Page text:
12 results found
A New Dealized Grand Old Party: Labor, Civil Rights, and the Remaking of American Liberalism, 1935-1973July 21, 2020
Drawing on the wealth of material from the Nelson A. Rockefeller papers held at the Rockefeller Archive Center (RAC), my dissertation project examines the rise and fall of the "liberal" wing of the mid-twentieth century Republican Party. Big city Republicans from industrial states faced social movements that made mass democracy a vibrant force. Liberal Republicans emerged among the typically wellto-do men and women of older and established neighborhoods in New York, San Francisco, and Minneapolis. While no less an elite class than other Republican partisans, urban Republicans witnessed the upheavals and political transformation of the city firsthand. Unlike the rural and suburban right, big city Republicans simply could not imagine mounting a frontal assault against the vaunted New Deal coalition. In this setting, the reactionary bent of the party's base actually looked more like an electoral liability. Liberal Republicans insisted that winning statewide (or national) office required votes from major cities home to a diverse and organized working class that otherwise voted for Democrats. But securing any significant segment of that vote required a series of accommodations that most Republicans simply could not tolerate.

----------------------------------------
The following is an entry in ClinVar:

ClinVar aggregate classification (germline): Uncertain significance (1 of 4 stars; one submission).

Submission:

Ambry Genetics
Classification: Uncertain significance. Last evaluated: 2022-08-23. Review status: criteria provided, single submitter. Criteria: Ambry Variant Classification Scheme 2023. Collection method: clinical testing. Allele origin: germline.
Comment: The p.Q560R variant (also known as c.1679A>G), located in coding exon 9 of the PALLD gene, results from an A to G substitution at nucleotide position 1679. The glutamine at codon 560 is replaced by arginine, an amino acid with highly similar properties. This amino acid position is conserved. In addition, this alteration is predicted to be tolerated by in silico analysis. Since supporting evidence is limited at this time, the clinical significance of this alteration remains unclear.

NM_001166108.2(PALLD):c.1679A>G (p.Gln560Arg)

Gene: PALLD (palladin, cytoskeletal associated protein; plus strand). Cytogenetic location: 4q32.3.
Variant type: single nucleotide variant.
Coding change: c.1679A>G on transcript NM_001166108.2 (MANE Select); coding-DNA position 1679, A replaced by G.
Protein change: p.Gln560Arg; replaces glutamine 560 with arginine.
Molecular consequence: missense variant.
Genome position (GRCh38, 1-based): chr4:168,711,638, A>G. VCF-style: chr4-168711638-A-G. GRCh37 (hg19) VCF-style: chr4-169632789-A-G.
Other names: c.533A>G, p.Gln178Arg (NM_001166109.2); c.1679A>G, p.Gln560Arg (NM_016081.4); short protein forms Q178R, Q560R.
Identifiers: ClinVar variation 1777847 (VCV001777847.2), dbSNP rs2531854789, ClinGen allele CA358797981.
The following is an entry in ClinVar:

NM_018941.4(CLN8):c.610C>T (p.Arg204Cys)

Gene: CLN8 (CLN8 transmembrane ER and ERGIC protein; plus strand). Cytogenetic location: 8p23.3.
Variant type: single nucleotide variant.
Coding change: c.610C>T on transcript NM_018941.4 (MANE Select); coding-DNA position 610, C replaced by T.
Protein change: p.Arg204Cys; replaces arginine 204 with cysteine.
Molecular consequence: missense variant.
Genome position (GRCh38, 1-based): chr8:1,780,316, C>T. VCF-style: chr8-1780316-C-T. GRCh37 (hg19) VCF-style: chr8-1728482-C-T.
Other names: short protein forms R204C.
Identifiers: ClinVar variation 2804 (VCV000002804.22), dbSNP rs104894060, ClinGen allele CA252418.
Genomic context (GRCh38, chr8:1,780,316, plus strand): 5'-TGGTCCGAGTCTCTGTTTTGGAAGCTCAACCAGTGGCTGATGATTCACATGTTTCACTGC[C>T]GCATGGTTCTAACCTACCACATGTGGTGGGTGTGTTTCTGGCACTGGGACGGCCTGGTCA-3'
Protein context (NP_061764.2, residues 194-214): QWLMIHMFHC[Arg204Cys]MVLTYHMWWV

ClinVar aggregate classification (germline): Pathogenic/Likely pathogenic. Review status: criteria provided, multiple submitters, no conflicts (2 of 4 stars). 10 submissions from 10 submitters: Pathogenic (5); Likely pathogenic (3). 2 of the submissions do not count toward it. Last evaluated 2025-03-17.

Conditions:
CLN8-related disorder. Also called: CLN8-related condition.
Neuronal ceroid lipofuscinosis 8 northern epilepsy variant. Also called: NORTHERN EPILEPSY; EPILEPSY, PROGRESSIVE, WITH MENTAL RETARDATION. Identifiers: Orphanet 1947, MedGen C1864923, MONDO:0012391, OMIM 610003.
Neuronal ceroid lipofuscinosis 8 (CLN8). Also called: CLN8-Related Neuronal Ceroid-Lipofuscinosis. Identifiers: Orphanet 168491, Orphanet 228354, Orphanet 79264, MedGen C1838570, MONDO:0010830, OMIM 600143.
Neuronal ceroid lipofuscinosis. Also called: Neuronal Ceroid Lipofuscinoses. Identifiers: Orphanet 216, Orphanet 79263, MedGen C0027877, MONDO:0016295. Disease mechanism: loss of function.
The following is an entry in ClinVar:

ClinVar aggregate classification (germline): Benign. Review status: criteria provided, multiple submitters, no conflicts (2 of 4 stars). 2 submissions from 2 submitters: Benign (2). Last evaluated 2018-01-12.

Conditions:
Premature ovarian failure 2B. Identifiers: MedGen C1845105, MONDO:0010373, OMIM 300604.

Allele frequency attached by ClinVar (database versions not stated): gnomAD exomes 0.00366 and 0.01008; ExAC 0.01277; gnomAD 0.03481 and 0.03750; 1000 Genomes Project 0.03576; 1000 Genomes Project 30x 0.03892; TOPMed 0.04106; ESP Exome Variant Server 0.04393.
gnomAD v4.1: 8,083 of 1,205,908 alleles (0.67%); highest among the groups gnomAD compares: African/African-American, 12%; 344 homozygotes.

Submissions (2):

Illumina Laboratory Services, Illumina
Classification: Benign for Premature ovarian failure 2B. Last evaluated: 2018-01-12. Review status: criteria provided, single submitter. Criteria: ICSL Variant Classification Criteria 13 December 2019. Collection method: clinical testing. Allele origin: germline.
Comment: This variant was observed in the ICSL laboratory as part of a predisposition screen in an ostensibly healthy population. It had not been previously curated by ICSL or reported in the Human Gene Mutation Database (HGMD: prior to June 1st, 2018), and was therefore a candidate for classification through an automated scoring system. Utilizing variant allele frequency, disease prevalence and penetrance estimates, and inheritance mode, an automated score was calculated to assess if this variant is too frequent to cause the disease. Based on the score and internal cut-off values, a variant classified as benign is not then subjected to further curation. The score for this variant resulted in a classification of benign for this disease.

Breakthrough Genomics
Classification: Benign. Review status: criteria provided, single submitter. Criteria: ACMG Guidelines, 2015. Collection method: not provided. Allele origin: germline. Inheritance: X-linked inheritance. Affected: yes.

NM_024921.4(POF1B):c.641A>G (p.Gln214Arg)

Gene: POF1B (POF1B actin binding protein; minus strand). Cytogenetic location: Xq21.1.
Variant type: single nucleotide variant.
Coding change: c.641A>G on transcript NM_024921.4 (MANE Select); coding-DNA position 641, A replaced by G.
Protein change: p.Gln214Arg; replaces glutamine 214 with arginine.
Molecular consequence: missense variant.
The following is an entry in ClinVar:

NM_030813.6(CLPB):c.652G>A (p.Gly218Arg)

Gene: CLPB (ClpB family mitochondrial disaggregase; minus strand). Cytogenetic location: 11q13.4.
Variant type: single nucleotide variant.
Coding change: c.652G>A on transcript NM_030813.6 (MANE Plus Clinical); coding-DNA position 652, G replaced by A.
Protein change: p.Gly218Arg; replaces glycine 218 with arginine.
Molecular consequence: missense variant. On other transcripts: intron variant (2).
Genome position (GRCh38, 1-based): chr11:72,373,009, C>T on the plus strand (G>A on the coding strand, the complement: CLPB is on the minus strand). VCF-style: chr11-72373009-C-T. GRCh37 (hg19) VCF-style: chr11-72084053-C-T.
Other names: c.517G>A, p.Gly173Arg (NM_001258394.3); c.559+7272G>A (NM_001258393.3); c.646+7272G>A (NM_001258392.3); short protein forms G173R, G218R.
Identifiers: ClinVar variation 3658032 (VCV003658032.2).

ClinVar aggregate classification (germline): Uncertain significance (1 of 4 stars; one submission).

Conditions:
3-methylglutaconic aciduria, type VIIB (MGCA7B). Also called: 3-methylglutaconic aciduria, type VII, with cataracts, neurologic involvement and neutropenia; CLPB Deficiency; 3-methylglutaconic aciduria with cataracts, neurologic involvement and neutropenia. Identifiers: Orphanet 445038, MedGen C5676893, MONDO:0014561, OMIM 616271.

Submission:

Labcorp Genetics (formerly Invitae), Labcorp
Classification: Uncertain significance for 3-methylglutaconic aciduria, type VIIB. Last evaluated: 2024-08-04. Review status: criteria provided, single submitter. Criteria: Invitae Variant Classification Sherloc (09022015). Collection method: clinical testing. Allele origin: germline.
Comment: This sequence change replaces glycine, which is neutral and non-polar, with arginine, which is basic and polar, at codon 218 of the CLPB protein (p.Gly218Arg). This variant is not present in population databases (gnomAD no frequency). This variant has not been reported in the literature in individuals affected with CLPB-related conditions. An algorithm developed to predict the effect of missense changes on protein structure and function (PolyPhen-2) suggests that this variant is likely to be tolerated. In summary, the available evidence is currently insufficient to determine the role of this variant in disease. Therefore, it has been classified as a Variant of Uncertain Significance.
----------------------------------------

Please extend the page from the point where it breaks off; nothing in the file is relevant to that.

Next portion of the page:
I conducted research at the Rockefeller Archive Center for my dissertation and current book project on the history of psychological testing in American business. My work has examined the network of psychologists and management experts who developed and implemented personality tests, such as the popular Myers-Briggs Type Indicator. The Rockefeller Archive Center was a crucial site to understand the origins, spread, and influence of personality tests. As a historian of science and business, I sought to understand the translations and circulations of research between psychologists and business. I focused particularly on the way that research into personality and work refracted existing social inequalities and biases of race and gender, at the same time that researchers sought to counter inequality through psychological testing. Both the Rockefeller and Ford Foundations funded research in personality psychology and in management that studied the psychological capacities associated with creative and managerial work. In particular, these two foundations both provided direct grants to four key organizations discussed in this report: Berkeley's Institute for Personality Assessment and Research (IPAR), Educational Testing Service (ETS), the Opportunities Industrialization Commission (OIC), and the Public Agenda Foundation (PAF). IPAR and ETS were especially important as early sites for research and publications on the Myers-Briggs Type Indicator, a personality test whose history I examine in my project. OIC and PAF both conducted research and implemented training programs that linked motivational psychology to the work ethic. All four organizations were important sites for studying the personality traits associated with work in 20th-century America.
Improving Health and Labor Conditions for Coffee Workers: The Role of the Rockefeller Foundation in the Campaigns Against Hookworm in Colombia, 1919 – 1938February 27, 2018